Senator Bernie Sanders. (photo: Ryan Garza/Detroit Free Press)
07 October 16
ernie Sanders did not create Americas growing progressive movement. We have been building for years. What Bernie gave us is hope, direction, a series of unexpected victories, a sense of unity, and a plan of action that continues to develop through groups like Our Revolution, Brand New Congress, and a dozen other new formations. Just as Bill Clinton and the Democratic Leadership Council brought the party ever closer to Wall Street and the multinational corporations, those of us who still feel the Bern are fighting to bring the Dems back to their earlier roots in Franklin Delano Roosevelt’s New Deal.
The struggle will absorb a large share of progressive energy over the next two to four years. The defining work, the sharp end of the stick, will be mostly at the state and local level and primarily within an increasingly divided Democratic Party.
Some of us want to move further into defining a new socialism for the twenty-first century. This will come after the November election. Sanders has opened the door to a promising future.
Not unexpectedly, a minority of comrades do not see it this way at all. They accuse Bernie of selling out, and condemn those of us who support him as weaklings and cowards, both for voting for Hillary and for centering so much of our struggle within the Democratic Party. They see the Dems as a roach motel that will forever trap us in lesser-evil politics.
Many of the same people have repeated exactly the same argument from at least as far back as the 1960s. Somehow these Johnny One Notes have never managed to deliver the ongoing organizing they promised to create a viable alternative.
We may similarly fail in our organizing. Or we may win, electing Democratic Party candidates who are greater goods rather than lesser evils. No one can say for sure, though this will hardly dissuade the naysayers from their pre-cooked ideological certainty. But one indisputable fact stands out. With his decision to run and work within the Democratic Party, Bernie Sanders has in a little over a year done more to further a progressive agenda than the naysayers and their forerunners have accomplished in over half a century.
That said, in pursuing Bernie’s revolution, progressives should never limit ourselves to party politics or conventional tactics and strategies.
If students at Berkeley in 1964 had given up our organizing, marches, sit-ins, and student strike and waited for the courts to decide, we would never have achieved our overwhelming victory for free speech, which opened campuses all over the country to spearhead the movement against America’s war in Vietnam.
If the civil rights movement of the 1960s had limited ourselves to what goes on inside the Washington Beltway, we would not have won even the limited and incomplete victories that we did.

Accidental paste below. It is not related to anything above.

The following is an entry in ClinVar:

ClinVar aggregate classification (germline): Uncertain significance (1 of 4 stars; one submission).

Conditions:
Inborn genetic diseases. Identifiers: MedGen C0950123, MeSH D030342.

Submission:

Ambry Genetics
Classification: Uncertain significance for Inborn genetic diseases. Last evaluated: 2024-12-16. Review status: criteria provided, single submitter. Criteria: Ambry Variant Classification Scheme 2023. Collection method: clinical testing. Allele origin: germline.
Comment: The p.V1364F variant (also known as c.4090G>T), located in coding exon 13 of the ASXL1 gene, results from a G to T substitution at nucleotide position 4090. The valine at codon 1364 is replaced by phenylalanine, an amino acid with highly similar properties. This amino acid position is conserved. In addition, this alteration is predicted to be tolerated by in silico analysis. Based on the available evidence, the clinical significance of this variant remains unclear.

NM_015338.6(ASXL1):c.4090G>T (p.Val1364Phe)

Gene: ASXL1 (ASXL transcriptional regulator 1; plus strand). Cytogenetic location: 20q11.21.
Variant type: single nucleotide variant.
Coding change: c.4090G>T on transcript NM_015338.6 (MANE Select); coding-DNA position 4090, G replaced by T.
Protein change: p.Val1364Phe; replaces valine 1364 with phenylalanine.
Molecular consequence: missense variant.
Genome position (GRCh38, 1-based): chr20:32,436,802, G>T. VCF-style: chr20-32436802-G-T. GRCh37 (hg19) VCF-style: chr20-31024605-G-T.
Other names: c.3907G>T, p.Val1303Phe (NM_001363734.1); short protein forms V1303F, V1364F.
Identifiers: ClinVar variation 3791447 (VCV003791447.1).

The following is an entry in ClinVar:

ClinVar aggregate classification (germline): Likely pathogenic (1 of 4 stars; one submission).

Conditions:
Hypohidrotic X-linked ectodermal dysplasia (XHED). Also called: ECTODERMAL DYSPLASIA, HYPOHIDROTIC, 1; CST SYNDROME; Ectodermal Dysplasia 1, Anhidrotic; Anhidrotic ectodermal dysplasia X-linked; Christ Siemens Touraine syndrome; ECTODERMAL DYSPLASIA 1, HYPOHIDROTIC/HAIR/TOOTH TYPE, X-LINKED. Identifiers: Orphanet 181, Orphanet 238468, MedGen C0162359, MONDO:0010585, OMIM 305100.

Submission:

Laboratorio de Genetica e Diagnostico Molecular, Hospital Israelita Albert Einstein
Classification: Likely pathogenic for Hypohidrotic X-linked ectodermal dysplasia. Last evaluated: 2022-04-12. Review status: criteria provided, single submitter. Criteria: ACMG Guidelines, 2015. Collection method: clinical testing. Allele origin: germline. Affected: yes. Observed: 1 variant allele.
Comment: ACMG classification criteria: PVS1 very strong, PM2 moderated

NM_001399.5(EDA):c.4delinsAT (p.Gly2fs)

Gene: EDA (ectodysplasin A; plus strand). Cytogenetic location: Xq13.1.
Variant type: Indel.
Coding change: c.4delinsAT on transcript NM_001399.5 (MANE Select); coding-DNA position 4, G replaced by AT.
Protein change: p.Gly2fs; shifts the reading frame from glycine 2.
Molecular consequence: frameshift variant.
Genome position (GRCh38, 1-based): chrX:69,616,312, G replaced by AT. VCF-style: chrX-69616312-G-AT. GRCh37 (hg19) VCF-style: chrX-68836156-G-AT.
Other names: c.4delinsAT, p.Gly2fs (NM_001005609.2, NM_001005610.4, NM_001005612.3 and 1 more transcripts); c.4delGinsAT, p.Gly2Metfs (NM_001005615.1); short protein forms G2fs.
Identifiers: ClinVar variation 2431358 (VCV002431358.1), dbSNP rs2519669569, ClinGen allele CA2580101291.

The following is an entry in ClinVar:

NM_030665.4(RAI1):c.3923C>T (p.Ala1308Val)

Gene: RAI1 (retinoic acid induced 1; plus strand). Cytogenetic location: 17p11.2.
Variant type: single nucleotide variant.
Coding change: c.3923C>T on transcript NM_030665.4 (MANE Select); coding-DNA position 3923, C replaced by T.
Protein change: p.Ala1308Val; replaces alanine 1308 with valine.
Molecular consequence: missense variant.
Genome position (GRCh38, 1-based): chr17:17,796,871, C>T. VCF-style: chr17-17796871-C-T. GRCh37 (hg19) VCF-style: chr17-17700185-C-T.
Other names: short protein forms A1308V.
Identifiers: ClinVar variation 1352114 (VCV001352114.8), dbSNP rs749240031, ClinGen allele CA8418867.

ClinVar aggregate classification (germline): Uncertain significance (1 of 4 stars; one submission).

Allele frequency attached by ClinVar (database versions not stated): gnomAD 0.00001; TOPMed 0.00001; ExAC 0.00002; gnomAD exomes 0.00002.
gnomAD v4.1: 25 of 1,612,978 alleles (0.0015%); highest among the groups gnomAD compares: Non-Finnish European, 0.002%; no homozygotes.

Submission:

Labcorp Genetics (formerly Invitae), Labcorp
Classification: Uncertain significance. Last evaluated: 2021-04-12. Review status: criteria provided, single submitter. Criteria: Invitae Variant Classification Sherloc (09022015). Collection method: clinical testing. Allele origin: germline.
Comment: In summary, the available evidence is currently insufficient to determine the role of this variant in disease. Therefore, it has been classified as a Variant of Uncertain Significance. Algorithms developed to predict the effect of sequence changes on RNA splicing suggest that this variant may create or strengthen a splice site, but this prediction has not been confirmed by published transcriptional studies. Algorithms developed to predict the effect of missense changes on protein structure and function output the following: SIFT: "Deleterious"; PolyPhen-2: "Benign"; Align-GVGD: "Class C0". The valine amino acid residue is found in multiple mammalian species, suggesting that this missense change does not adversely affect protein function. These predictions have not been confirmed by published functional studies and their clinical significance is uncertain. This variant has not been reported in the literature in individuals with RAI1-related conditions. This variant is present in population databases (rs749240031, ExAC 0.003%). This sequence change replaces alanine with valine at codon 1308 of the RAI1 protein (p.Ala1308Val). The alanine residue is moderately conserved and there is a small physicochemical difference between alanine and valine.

Today, we should similarly increase our use of direct action and civil disobedience to build the movement against climate change, the fight for Native American rights and Black Lives Matter, and the safeguarding of Muslims, Mexicans, migrants, and minorities.
Second, we should reach beyond the Democratic Party and include in our big tent Jill Stein and the Greens, the Working Families Party, and a whole range of other progressive groupings, in Europe as well as the US. We should build and jealously maintain the independence of progressive media, like Reader Supported News. We must remain progressives first, whatever stand we feel compelled to take on what the Democratic Party might be doing or failing to do.
Third, we must escalate our fight against the efforts of Hillary Clinton and others in the Democratic Party to continue pursuing an interventionist, liberal imperialist foreign and military policy. Most self-identified progressives long ago joined the fight against imperialism. We should continue our opposition in a principled way, whether the effort of one country to interfere in the affairs of another comes from the US, NATO, Saudi Arabia, Qatar, Israel, Russia, Iran, or China.
Not everyone will agree, I know. Diehard nationalists and their partisan cheerleaders will find such restraint hard to accept, forever justifying one intervention or another with humanitarian rhetoric, historic claims, religious or racial solidarity, popular referendums, or – as in both Ukraine and Syria – by completely ignoring one side of the story or the other. Saying no to imperial and militaristic thinking on all sides is the only way American progressives will ever find the needed resources to create a society that is truly just. It is also the best path we have toward a more peaceful and sustainable world for all.
A veteran of the Berkeley Free Speech Movement and the New Left monthly Ramparts, Steve Weissman lived for many years in London, working as a magazine writer and television producer. He now lives and works in France, where he is researching a new book, "Big Money and the Corporate State: How Global Banks, Corporations, and Speculators Rule and How to Nonviolently Break Their Hold."